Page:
Dakota Trails - North Dakota Outdoor Sports

Tentative 2018 Season Opening Dates

Tentative 2018 Season Opening Dates

To help North Dakota hunters prepare for hunting seasons in 2018, the North Dakota Game and Fish Department annually provides its best estimate for opening dates for the coming year.

Dates become official when approved by governor’s proclamation. Tentative opening dates for 2018 include:

Spring Turkey April 14
Deer and Pronghorn Bow, Mountain Lion August 31
Dove September 1
Sharptail, Hun, Ruffed Grouse, Squirrel September 8
Youth Deer September 14
Youth Waterfowl September 15
Early Resident Waterfowl September 22
Regular Waterfowl, Youth Pheasant September 29
Pronghorn Gun October 5
Pheasant October 6
Fall Turkey October 13
Mink, Muskrat, Weasel Trapping October 27
Deer Gun November 9
Deer Muzzleloader November 30

 

Hunting from Duck Boats Requires Safety

 

Waterfowlers hunting from boats are encouraged to wear properly-fitted life jackets while on the water.

photo by Craig Bihrle, ND Game and Fish

Hunting jackets with life jackets already built in are light and comfortable to wear. In addition, wearing a life jacket will not only keep the overboard hunter afloat, but also slow the loss of critical body heat caused by exposure to cold water.

Capsizing and falling overboard from small boats are the most common types of fatal boating accidents for hunters.

Eight people have drowned in state waters since 1998 while hunting from a boat, and none were wearing life jackets.

Wetland Conditions Good for Duck Hunting

The North Dakota Game and Fish Department’s annual fall wetland survey indicates good but variable wetland conditions for duck hunting throughout the state.

photo by Craig Bihrle, ND Game and Fish

Migratory game bird biologist Andy Dinges said the northeast region has the highest number of wetlands holding water, while the south central and southeast have also seen improvement from last year’s fall wetland conditions. However, the northwest and north central regions of the state will have the fewest wetlands available for duck hunting opportunities since fall 2012.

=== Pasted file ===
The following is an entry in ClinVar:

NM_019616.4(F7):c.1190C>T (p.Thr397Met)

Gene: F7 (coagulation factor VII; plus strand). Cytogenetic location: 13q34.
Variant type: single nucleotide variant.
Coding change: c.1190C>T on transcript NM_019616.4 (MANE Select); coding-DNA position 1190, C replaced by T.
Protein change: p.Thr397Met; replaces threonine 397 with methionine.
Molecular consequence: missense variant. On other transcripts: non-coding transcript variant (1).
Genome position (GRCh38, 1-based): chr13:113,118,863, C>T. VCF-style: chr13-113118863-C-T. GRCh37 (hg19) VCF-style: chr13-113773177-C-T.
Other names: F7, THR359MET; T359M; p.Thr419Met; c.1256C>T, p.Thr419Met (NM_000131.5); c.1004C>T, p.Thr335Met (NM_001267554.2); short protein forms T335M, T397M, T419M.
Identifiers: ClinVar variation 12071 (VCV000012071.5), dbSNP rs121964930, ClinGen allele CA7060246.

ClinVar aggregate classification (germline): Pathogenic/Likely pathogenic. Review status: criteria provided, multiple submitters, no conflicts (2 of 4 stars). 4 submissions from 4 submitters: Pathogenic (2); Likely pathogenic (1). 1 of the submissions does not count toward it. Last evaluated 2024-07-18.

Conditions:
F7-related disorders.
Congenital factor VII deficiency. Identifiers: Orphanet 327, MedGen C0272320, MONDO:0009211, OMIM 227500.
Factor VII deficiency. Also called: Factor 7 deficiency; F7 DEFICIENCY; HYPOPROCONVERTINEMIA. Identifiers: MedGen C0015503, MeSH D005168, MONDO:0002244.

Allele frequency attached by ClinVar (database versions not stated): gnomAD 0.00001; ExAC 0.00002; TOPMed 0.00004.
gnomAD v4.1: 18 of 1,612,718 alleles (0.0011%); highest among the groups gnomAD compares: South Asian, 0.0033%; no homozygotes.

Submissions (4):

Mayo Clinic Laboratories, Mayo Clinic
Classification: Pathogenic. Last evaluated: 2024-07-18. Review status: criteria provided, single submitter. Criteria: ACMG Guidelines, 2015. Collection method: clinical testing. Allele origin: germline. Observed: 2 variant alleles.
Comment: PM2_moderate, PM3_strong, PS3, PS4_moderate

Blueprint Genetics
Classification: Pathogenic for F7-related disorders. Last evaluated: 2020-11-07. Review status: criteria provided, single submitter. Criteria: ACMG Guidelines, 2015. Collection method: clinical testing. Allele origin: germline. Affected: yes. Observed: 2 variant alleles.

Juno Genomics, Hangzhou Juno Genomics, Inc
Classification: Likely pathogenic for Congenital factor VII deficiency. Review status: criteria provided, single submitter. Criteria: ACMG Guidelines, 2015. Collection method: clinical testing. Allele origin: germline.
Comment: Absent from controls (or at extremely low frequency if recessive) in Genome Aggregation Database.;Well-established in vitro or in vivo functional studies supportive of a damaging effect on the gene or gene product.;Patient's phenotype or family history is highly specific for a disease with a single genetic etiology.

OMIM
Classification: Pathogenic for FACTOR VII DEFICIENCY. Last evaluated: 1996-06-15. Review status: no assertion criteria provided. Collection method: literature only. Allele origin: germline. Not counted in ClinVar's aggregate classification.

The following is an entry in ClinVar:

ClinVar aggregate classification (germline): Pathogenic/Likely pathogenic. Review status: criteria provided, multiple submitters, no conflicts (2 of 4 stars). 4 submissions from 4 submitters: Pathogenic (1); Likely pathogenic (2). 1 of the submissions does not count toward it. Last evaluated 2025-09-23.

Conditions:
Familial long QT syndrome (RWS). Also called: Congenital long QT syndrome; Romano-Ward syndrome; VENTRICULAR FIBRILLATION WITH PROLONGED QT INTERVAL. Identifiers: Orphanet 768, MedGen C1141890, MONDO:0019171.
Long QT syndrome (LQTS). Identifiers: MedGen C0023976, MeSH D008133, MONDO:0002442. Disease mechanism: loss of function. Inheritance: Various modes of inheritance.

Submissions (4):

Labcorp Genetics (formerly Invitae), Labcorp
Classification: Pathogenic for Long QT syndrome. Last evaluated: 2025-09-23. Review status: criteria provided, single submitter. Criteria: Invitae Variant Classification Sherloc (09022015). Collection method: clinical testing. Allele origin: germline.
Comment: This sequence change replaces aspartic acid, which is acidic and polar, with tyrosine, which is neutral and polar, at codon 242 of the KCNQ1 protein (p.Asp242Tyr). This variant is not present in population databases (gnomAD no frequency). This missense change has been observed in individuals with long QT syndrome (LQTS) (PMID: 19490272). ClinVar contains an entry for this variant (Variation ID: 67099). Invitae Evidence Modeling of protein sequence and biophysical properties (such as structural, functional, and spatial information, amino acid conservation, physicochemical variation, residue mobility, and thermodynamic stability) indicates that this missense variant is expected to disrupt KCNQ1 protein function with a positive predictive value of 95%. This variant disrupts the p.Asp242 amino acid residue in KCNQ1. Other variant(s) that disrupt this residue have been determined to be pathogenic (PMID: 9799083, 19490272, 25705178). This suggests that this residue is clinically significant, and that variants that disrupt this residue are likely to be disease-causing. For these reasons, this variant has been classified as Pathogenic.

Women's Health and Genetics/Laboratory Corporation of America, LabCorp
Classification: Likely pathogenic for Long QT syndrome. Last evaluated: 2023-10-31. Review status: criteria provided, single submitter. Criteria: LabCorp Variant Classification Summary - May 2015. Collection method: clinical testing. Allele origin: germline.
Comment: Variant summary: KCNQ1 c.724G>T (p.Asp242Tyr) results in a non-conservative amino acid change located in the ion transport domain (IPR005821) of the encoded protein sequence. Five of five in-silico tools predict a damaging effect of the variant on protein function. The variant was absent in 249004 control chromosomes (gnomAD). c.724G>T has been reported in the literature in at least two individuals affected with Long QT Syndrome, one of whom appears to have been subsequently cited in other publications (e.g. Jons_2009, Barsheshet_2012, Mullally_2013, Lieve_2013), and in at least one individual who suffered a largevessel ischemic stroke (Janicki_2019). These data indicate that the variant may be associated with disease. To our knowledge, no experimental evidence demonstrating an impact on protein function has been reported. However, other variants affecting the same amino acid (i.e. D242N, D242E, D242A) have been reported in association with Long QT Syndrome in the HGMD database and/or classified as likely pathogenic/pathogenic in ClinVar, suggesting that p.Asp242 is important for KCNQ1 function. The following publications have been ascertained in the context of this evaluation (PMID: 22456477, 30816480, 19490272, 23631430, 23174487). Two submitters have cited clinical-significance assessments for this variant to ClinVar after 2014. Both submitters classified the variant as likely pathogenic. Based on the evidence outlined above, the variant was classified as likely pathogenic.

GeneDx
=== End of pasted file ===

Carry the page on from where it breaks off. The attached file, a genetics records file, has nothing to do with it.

“In general, wetland conditions are best in northeast, but other regions in the state have average to slightly below average fall wetland conditions,” Dinges said.

Dinges said this year’s moisture conditions began with fairly dry conditions in May, but were aided by steady precipitation throughout much of the state during mid-summer.

“Drying conditions in some regions should provide good loafing areas for waterfowl and cranes along wetlands, but can make hunting difficult in some cases if there is wide mud margin around wetlands,” Dinges added.

The quality of waterfowl hunting in North Dakota is largely determined by weather conditions and patterns. Dinges said strong reproduction for ducks in breeding areas both in and outside of North Dakota this year makes for good fall hunting potential.

“Hunters should always scout because of ever changing conditions and distribution of waterfowl,” Dinges said, “and should also be cautious driving off-trail to avoid soft spots, and while encountering areas of tall vegetation that could be a fire hazard.”

The fall wetland survey is conducted mid-September, just prior to the waterfowl hunting season, to provide an assessment of conditions duck hunters can expect.

Youth Waterfowl Weekend is Sept. 17-18

North Dakota’s two-day youth waterfowl season is Sept. 17-18. Legally licensed resident and nonresident youth waterfowl hunters age 15 and younger may hunt ducks, geese, coots and mergansers statewide.

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The daily bag limit and species restrictions for the youth season are the same as for regular duck and goose seasons. Exception: the additional two blue-winged teal allowed during the first 16 days of the regular season are not allowed during the youth season.